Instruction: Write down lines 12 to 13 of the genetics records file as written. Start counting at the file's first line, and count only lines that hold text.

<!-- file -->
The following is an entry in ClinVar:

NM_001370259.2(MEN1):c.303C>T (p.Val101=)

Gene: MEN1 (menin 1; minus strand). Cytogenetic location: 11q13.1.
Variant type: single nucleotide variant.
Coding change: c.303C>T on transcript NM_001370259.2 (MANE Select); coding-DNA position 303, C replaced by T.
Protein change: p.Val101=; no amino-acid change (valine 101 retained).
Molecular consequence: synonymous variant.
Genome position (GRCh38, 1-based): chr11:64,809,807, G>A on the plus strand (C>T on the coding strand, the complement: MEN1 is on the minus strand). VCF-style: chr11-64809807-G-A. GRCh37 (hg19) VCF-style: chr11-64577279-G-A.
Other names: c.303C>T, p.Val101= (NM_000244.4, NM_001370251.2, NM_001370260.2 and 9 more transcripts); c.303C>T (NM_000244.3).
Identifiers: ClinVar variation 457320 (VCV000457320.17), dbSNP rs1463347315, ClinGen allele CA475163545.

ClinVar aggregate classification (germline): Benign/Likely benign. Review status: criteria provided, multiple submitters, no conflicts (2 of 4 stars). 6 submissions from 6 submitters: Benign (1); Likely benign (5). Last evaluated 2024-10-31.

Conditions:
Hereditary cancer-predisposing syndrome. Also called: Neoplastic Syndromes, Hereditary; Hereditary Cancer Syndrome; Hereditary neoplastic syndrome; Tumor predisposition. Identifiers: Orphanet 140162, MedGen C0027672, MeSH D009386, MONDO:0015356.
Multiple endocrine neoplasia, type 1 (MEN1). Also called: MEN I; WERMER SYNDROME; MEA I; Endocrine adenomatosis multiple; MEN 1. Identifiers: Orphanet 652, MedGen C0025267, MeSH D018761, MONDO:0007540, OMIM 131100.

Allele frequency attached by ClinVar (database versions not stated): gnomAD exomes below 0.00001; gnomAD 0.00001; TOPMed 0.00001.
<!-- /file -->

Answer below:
Conditions:
Hereditary cancer-predisposing syndrome. Also called: Neoplastic Syndromes, Hereditary; Hereditary Cancer Syndrome; Hereditary neoplastic syndrome; Tumor predisposition. Identifiers: Orphanet 140162, MedGen C0027672, MeSH D009386, MONDO:0015356.